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« Reply #4 on: March 27, 2021, 09:28:34 pm »

There was a ridiculous feature on Music Matters on Radio 3 today suggesting that all of Levine's performances should be boycotted or somehow "doctored" to have his name removed. I'm sorry, but this is insanity by the back door...



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"A piece is worth your attention, and is itself for you praiseworthy, if it makes you feel you have not wasted your time over it." (Sydney Grew, 1922)
Lionel Harrison
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« Reply #5 on: March 27, 2021, 11:26:03 pm »

There was a ridiculous feature on Music Matters on Radio 3 today suggesting that all of Levine's performances should be boycotted or somehow "doctored" to have his name removed. I'm sorry, but this is insanity by the back door...


Yes, it is. As Colin and I both independently stated, it's up to us as individuals to decide how we deal with these matters. Boycotting would deny us our choice (and the notion of "doctoring" is just very silly).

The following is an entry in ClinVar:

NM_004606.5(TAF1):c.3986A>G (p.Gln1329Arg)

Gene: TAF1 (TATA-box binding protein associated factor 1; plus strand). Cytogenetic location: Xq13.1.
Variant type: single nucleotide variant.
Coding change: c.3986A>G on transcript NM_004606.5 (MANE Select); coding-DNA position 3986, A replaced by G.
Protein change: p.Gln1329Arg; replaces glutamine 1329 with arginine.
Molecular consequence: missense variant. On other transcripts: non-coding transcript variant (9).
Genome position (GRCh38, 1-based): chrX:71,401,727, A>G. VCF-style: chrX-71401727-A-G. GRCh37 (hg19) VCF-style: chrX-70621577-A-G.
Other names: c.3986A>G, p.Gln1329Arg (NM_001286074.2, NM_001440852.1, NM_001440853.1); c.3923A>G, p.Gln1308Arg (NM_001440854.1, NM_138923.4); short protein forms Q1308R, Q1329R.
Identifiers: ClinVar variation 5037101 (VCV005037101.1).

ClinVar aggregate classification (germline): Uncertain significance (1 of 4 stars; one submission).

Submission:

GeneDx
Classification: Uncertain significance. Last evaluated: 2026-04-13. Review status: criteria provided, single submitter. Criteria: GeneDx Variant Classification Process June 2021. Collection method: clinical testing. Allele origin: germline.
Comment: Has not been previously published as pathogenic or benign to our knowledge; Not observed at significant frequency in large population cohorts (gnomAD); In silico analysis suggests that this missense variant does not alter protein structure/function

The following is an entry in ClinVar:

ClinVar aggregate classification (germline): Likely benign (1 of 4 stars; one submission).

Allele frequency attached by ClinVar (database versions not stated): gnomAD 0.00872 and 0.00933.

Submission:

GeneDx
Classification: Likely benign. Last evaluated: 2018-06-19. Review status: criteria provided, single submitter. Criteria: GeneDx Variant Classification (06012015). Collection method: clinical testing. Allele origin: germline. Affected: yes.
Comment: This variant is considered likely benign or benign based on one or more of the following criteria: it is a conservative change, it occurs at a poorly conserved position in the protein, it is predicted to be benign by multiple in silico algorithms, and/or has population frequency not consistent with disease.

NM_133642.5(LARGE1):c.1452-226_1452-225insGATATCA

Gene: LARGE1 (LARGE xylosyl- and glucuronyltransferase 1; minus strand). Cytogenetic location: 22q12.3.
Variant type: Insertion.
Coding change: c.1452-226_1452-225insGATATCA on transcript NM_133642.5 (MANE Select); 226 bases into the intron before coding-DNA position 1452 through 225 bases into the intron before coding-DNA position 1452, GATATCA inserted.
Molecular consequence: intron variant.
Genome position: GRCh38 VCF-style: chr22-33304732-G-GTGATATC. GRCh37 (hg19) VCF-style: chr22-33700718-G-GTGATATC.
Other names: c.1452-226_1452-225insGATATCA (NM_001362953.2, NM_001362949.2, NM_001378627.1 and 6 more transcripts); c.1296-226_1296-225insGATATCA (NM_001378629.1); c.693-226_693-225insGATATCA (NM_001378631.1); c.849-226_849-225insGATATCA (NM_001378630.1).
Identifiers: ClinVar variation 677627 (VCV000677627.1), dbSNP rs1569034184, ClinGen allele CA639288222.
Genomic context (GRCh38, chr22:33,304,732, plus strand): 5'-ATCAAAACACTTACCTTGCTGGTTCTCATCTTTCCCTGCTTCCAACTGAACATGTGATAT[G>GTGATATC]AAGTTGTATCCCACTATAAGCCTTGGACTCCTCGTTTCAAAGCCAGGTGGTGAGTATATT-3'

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« Reply #6 on: March 28, 2021, 01:03:32 am »

There was a ridiculous feature on Music Matters on Radio 3 today suggesting that all of Levine's performances should be boycotted or somehow "doctored" to have his name removed. I'm sorry, but this is insanity by the back door...


Yes, it is. As Colin and I both independently stated, it's up to us as individuals to decide how we deal with these matters. Boycotting would deny us our choice (and the notion of "doctoring" is just very silly).

It's just the typical standard of cr*p peddled as culture by the BBC these days...



...hark, I can hear John Reith spinning in his grave.

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"A piece is worth your attention, and is itself for you praiseworthy, if it makes you feel you have not wasted your time over it." (Sydney Grew, 1922)
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« Reply #7 on: March 28, 2021, 09:40:08 am »


It's just the typical standard of cr*p peddled as culture by the BBC these days...


...hark, I can hear John Reith spinning in his grave.

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 Angry As an old friend of mine (long since gone to glory) used to say when so irritated by idiocy, "It makes me ill in bed!" Just so.